The Nonlinearcircuits Fourier Eurorack module, an intriguing intersection of Fourier synthesis and a Walsh subset, rewards its users with mesmerizing soundscapes and enigmatic drone outputs. Born of an imperfect, yet fascinating idea by E. Muller, it wraps its imperfection around a core of mathematical harmony which results in a delightful aural surprise.
Embracing an unconventionality, it possesses control pots for 7 sine and 8 cosine signals- an approximate representation of the harmonics of the initial signals. Take this notion of 'approximate' lightly, for the output waves are not pure sinewaves, but stepped pulse waves imbuing a peculiar sonic charm to their outputs.
In terms of utility, the Nonlinearcircuits Fourier needs to be patched into a low pass filter (VCF) to arrive at its standard function. Do take these restrictions as artistic suggestions rather than rules. Patch it differently, feed it a different diet of signals, and witness it bloom into an unconventional marvel. The module doesn't feature a built VCF, considering its common presence in a standard Eurorack case.
The module thrives on a fast clock signal stemming from a VCO—16 times faster than the perceived audio output. This clock signal is processed by a multiplexer (also lovingly referred to as 'mux'), scanning through the channels and forwarding the signals to the output.
The existence of two independent MUX channels offers flexibility. The second channel is fed a clock signal at half the rate of the first one when on default setting. However, each channel being separately accessible broadens the sonic possibilities; a pot is provided to adjust the channel 2 level. When not utilized as a sub-harmonic source, an external signal can be mixed with channel 2.
Now this module isn’t merely limited to creating drone noises or modulating sounds; employing a slow clock signal paves the way for a slightly eccentric sequence or pattern generator. Individual reset and direction inputs are featured on each channel, enabling you to tweak and distort the proceedings as your creativity dictates.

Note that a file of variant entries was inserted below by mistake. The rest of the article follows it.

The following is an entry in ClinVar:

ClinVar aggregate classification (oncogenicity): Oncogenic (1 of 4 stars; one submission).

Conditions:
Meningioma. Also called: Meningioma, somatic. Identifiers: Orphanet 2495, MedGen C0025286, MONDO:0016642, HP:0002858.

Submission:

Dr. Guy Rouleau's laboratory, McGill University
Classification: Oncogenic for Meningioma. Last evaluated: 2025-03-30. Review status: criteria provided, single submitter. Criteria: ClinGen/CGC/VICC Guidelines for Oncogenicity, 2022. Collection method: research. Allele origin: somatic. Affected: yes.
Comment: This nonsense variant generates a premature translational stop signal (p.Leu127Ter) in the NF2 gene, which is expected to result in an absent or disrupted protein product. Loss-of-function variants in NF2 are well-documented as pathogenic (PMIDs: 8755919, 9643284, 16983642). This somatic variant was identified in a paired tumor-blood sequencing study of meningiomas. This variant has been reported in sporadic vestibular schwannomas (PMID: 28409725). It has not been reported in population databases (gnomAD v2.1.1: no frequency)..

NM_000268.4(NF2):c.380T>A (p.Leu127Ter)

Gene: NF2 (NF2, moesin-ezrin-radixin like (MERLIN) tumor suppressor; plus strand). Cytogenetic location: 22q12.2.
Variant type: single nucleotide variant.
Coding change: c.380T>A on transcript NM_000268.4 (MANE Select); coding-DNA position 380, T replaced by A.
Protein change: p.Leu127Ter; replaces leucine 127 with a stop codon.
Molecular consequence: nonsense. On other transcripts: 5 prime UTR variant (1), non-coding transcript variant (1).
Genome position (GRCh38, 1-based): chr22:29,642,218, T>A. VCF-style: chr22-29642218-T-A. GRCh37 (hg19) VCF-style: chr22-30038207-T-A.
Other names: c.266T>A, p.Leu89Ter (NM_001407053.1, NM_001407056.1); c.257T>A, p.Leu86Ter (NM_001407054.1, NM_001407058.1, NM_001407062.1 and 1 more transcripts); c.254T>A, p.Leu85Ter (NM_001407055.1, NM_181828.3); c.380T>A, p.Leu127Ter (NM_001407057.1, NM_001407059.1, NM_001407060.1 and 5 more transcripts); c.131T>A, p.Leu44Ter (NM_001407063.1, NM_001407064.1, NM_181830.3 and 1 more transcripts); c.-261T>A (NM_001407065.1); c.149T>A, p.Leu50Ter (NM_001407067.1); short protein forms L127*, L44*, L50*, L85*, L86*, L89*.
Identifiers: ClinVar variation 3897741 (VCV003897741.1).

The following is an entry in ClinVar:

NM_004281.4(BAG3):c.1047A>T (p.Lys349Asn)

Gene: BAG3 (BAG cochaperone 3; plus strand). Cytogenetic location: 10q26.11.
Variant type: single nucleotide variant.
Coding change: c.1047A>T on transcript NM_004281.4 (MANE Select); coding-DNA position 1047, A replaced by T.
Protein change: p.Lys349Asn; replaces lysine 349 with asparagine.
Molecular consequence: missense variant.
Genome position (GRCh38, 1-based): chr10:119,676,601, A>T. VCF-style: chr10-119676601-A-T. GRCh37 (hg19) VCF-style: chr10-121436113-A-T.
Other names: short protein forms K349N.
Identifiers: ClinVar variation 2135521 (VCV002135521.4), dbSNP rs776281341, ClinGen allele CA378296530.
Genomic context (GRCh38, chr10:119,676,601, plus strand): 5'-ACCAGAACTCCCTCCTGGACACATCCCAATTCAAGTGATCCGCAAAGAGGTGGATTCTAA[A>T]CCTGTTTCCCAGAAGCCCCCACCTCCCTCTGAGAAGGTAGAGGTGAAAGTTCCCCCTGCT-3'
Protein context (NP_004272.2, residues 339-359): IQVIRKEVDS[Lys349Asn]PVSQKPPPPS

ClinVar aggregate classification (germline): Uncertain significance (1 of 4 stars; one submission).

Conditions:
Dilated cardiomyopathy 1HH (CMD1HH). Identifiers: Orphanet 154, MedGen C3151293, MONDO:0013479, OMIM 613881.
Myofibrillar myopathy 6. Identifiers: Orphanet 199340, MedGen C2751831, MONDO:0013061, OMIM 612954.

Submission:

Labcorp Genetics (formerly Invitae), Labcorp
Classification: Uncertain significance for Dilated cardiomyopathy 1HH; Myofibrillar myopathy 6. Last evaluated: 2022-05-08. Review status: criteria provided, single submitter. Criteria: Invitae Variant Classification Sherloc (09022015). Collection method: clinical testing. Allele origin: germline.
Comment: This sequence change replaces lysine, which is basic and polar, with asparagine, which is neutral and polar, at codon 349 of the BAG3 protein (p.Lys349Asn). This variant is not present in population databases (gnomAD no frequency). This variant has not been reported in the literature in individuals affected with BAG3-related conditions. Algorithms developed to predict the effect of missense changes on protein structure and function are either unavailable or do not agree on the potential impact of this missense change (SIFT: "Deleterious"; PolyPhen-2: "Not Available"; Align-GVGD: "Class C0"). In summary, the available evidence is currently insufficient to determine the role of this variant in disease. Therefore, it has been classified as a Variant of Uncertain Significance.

Each pot's connection to multiple channels for harmonic creation bears the potential of treating your ears to a distinct sonic brew with each tweak. Take note, the pots plugged between +/-12V cut out when an external signal is patched, reducing their role to preset knobs, or in some cases, dormant dots on a board.
Inviting variety, this module extensively rewards experimentation with CVs in the harmonic inputs. Slow ones from Sloths or LFOs are quite the joy. Further exhilaration awaits when using white noise, and utilizing it as a clock source fuels an exciting exploration in sound.
The Nonlinearcircuits Fourier Eurorack module is an unusual, yet irresistible tool for adventurous sound explorers. It takes delight in bending the conventional, bathing in the unpredictable, and above all, generating sounds and sequences that are as fascinating as its underlying concept. This eccentricity is its allure, making it a staple for Eurorack enthusiasts yearning for sonic experimentation steeped in mathematical chaos.
NOVICE USAGE EXAMPLE:
To start exploring the captivating sounds of the Nonlinearcircuits Fourier Eurorack module, begin by patching it into a low pass filter, which can be any VCF you have in your case. This will allow for normal use and a more controlled output.
Next, you'll need a fast clock signal from a VCO. The clock signal should be about 16 times faster than the desired sound. Connect this clock signal to the module's multiplexor (MUX), which scans through the different channels and feeds the signal to the output. There are two MUX available, and they can be operated independently. Keep in mind that channel 2 will receive a clock signal half the rate of channel 1.
You can choose to use the individual outputs of channels 1 and 2 or mix them together using the module's built-in mixer. If you decide to mix the channels, you can adjust the level of channel 2 with a potentiometer. This allows channel 2 to act as a sub-harmonic source. Alternatively, you can replace channel 2 with an external signal for even more experimentation.
The module can also be used as a peculiar sequencer or pattern generator by feeding it a slow clock signal. This will yield intriguing rhythmic patterns and sequences that are sure to inspire your creative process. Feel free to explore different reset and direction inputs for each channel to further manipulate the soundscape.
To truly unlock the module's potential, try patching CV signals into the harmonic inputs. Slow CV signals from Sloths or LFOs work particularly well, as they add dynamic movement to the harmonics. Don't be afraid to experiment with audio signals or even use white noise, as they can produce interesting and unique results. In fact, using white noise as a clock source can lead to even more experimental sounds.